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Anne C. Lynch Botta

1. ITALIAN LITERATURE AND ITS DIVISIONS.—The fall of the Western Empire, the invasions of the northern tribes, and the subsequent wars and calamities, did not entirely extinguish the fire of genius in Italy.

1. The Language.—2. Literature in the Reign of Peter the Great; of Alexander; of Nicholas; Danilof, Lomonosof, Kheraskof, Derzhavin, Karamzin.—3. History, Poetry, the Drama: Kostrof, Dmitrief, Zhukoffski, Krylof, Pushkin, Lermontoff, Gogol.—4. Literature in Russia since the Crimean War: School of Nature; Turgenieff; Ultra-realistic School; Science: Mendeleeff.

1. AGE OF THE REFORMATION.—In the early part of the sixteenth century human intellect began to be stirred by impulses altogether new, while others, which had as yet been held in check, were allowed, one after another, to work freely. But there was no sudden or universal metamorphosis in literature, or in those phenomena by which its form and spirit were determined.

1. Hebrew Literature; its Divisions.—2. The Language; its Alphabet; its Structure; Peculiarities, Formation, and Phases.—3. The Old Testament.— 4. Hebrew Education.—5. Fundamental Idea of Hebrew Literature.—6. Hebrew Poetry.—7. Lyric Poetry; Songs; the Psalms; the Prophets.—8. Pastoral Poetry and Didactic Poetry; the Proverbs and Ecclesiastes.—9. Epic and Dramatic Poetry; the Book of Job.—10. Hebrew History; the Pentateuch and other Historical Books.—11. Hebrew Philosophy.—12. Restoration of the Sacred Books.—13. Manuscripts and Translations.—14. Rabbinical Literature.—15.

1. LATIN INFLUENCE.—During the early part of the Middle Ages Latin was the literary language of Italy, and the aim of the best writers of the time was to restore Roman culture. The Gothic kingdom of Ravenna, established by Theodoric, was the centre of this movement, under the influence of Cassiodorus, Boethius, and Symmachus.

The Servian alphabet was first fixed and the language reduced to certain general rules only within the present century. The language extends, with some slight variations of dialect, and various systems of writing, over the Turkish and Austrian provinces of Servia, Bosnia, Herzegovina, Montenegro, and Dalmatia, and the eastern part of Croatia. The southern sky, and the beauties of natural scenery that abound in all these regions, so favorable to the development of poetical genius, appear also to have exerted a happy influence on the language.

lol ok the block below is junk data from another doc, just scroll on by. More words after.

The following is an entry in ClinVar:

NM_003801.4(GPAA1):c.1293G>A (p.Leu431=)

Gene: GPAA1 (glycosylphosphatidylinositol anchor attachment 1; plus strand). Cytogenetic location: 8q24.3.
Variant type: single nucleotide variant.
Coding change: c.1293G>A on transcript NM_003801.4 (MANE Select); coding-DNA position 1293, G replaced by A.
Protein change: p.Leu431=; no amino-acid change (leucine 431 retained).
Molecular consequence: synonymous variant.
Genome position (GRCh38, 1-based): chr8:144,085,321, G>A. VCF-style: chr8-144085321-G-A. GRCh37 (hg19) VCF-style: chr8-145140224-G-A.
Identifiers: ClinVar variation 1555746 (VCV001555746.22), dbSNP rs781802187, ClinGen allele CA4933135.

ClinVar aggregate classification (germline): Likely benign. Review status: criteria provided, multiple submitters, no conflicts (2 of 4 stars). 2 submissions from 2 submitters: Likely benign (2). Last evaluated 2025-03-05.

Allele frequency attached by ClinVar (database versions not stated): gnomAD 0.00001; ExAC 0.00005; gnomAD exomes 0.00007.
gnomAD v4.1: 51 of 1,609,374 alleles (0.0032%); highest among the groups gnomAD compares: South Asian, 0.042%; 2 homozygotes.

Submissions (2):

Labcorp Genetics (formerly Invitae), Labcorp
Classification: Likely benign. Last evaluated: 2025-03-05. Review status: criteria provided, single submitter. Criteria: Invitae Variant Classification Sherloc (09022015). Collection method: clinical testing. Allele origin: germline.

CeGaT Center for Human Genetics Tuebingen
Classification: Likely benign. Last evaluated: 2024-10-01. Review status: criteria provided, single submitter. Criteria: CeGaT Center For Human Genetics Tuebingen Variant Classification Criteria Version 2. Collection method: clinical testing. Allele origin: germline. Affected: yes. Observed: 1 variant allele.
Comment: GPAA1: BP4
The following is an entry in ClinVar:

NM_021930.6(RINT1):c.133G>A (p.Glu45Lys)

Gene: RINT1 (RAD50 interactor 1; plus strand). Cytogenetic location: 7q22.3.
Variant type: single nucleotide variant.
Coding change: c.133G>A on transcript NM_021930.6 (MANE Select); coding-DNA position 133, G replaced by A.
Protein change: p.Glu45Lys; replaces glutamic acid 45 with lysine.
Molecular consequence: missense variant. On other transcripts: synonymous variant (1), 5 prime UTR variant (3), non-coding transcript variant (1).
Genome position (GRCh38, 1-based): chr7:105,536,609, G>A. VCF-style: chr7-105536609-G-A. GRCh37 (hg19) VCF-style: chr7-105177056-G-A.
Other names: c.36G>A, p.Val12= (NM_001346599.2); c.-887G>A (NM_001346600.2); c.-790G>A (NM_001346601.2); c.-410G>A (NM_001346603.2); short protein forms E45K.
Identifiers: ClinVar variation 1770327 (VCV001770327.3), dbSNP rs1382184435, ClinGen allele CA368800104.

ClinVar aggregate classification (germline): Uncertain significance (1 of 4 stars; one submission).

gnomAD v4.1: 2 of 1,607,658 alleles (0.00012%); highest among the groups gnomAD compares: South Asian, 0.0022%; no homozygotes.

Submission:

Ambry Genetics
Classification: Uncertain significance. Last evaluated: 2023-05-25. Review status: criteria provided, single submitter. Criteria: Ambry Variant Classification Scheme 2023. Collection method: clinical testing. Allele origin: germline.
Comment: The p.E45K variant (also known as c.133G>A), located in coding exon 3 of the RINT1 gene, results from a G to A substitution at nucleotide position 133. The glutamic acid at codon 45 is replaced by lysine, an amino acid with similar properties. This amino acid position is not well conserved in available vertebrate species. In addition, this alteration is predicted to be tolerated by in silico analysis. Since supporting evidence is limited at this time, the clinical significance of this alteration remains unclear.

1. POETRY.—Matthew Arnold (b. 1822) has written some of the most refined verse of our day, and among critics holds the first rank. Algernon Swinburne (b. 1837) excels all living poets in his marvelous gift of rhythm and command over the resources of the language. Dante Rossetti (d.

1. The Language.—2. The Writing.—3. The Literature.—4. The Monuments. —5. The Discovery of Champollion.—6. Literary Remains; Historical; Religious; Epistolary; Fictitious; Scientific; Epic; Satirical and Judicial.—7. The Alexandrian Period.—8. The Literary Condition of Modern Egypt.

1. THE LANGUAGE.—From the earliest times the language of Egypt was divided into three dialects: the Memphitic, spoken in Memphis and Lower Egypt; the Theban, or Sahidic, spoken in Upper Egypt; and the Bashmuric, a provincial variety belonging to the oases of the Lybian Desert.

1. THE CLOSE OF THE FIFTEENTH CENTURY.—The first man who contributed to the restoration of Italian poetry was Lorenzo de' Medici (1448-1492), the grandson of Cosmo. In the brilliant society that he gathered around him, a new era was opened in Italian literature. Himself a poet, he attempted to restore poetry to the condition in which Petrarch had left it; although superior in some respects to that poet, he had less power of versification, less sweetness, and harmony, but his ideas were more natural, and his style was more simple.

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